They're Out There 

What you need to know about termites.

One thing you should know about termites: You can poison them, you can light them on fire, you can stomp them, or even drop a neutron bomb on them. Whatever you do, you can never be sure that your house is immune to a termite attack. The termites were here before we got here. They'll be here when we're long gone and there's nothing left but Styrofoam, sharks, and Cher.

Usually, the first indication of termites eating your house is a termite swarm. In our part of the world, termite swarms happen right about now. When the bugs swarm, they come fast. One minute you're sitting on the sofa reading the Sunday paper, the next minute there are bugs in your hair, bugs on the walls and floors, bugs on the dogs and cats. If it happens at your house, don't freak out. Termites don't bite or sting. They can't hurt you. Just suck 'em up with the vacuum.

Sometimes, a plague of flying bugs turns out to be an ant swarm. An ant swarm isn't good, but it's better than a termite swarm. Here's how to tell ants from termites: Termite swarmers are black. They look like ants, except that they're about the same size all the way from head to butt, without the pinched-in waists that ants have. Termite swarmers have straight antennae. Ants have crooked ones. If you get termite swarmers in your house, it's a safe bet that termite workers have been eating your house for a while. I know that sounds worrisome, and it is. But it's usually not a crisis. Often as not, replacing or reinforcing termite-damaged wood is a medium-sized job at worst, and it's nothing a decent carpenter can't handle.

Swarmers outside the house don't necessarily mean termites are eating your house. It's perfectly all right for termites to come flying out of a rotten stump 100 feet from your house. That's what termites do. But if the bugs are coming out of the ground immediately adjacent to your house, that could mean your house is under attack. Call the bug man. If you're lucky, you won't be home when a swarm hits, and the bugs will let themselves out before you get home. You'll find some live and dead bugs here and there, but you'll mostly find wings on the windowsills. That's because wings fall off the swarmers as they fly out of their dark underground colonies and toward the light.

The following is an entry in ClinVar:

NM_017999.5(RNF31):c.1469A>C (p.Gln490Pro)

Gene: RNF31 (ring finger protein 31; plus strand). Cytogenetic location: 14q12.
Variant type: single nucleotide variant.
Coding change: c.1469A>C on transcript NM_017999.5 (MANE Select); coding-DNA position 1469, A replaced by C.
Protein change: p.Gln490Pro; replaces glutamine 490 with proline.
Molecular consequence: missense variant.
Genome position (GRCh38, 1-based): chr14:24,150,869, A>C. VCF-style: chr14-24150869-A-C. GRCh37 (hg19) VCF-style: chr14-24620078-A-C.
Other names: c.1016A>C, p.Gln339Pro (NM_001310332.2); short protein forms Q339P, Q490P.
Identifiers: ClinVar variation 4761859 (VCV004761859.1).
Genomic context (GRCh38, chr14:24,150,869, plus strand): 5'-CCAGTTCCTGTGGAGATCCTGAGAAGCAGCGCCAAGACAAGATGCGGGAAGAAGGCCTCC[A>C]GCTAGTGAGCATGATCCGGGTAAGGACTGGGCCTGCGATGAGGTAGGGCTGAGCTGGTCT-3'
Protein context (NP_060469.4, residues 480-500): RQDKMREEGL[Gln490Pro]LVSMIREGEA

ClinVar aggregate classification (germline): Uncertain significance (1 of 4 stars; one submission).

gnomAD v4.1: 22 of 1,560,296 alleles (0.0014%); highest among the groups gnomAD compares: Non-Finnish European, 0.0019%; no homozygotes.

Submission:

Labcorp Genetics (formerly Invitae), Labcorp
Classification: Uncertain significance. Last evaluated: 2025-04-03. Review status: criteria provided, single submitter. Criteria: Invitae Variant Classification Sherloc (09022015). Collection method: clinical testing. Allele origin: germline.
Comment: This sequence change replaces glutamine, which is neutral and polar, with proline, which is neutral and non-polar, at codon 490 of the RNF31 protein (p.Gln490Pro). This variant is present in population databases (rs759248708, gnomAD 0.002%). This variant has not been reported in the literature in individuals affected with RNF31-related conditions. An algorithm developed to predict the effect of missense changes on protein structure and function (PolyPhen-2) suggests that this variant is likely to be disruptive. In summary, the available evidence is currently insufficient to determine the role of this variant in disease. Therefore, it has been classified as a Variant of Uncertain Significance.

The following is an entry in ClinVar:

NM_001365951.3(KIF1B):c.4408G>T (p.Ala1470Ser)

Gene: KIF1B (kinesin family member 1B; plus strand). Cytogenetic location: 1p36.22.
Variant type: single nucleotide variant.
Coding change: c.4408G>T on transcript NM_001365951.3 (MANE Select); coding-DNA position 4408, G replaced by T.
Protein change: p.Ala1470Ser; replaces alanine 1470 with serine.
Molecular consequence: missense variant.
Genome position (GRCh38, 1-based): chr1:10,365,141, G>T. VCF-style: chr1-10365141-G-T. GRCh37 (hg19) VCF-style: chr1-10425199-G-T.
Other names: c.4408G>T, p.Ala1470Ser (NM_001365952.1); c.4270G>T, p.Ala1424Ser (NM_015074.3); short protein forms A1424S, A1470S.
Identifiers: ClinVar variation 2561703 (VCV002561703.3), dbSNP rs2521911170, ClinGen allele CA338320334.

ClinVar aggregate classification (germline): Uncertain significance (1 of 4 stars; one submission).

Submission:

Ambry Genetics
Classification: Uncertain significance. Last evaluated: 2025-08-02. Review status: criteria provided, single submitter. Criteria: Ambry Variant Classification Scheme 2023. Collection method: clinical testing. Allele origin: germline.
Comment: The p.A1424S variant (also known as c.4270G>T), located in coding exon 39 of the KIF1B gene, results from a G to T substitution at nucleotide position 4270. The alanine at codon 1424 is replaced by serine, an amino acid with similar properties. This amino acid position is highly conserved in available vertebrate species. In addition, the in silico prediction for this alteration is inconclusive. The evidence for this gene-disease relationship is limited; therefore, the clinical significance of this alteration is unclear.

House-eating termites (workers, not swarmers) are white and they don't have wings. They live in the ground and build mud tunnels up to your house. You probably won't see the workers unless you go into your crawl space or basement and break up their mud tunnels (about as big around as a pencil) or probe into a piece of infested wood. An Orkin factoid: There are about 12 to 13 termite colonies in a typical American acre, each with about a million bugs. Using those figures, I'd say that my yard alone has more termites than Tennessee has Tennesseans.

People ask me all the time: How can they be sure that there are no termites eating their house? Well, you can never be sure. You've got millions of termites in your yard, and they get up every morning with nothing to do but find wood and eat it. There's no fool-proof termite-detection system, and there's no truly effective termite-killing system. My smarty-pants sources tell me that the bait systems are best but far from perfect. When we're doing our home-inspection work, we go into a crawl space packing a 500,000-candlepower flashlight. We look for termite tubes, termite-chewed wood, and termite poop. But the flashlight beam is only about a foot across. We can't promise that there isn't some termite damage somewhere. The guys who come from the bug companies are specialists, but their termite inspection still involves one guy with one flashlight. Truth is, nobody can inspect a house and know if it has termites or not. Some exterminators have trained beagles to sniff out termites. I've been told that the beagles are good. But shoot, with 12 million bugs to the acre, I could put my own nose to the ground and say I smelled termites, and nobody could prove me wrong.

Homeowners, listen to me: Just give up the notion that any company, person, or beagle can find all the termites. Any Tennessee house could have termites at any time. If you want protection against termite damage, hire a good pest-control company, which can treat the house, put out termite-killing bait traps, and inspect the house frequently. If you're lucky, you might find a company that'll sell you a no-loophole repair bond, which means if bugs eat your house, they'll pay to fix the damage.

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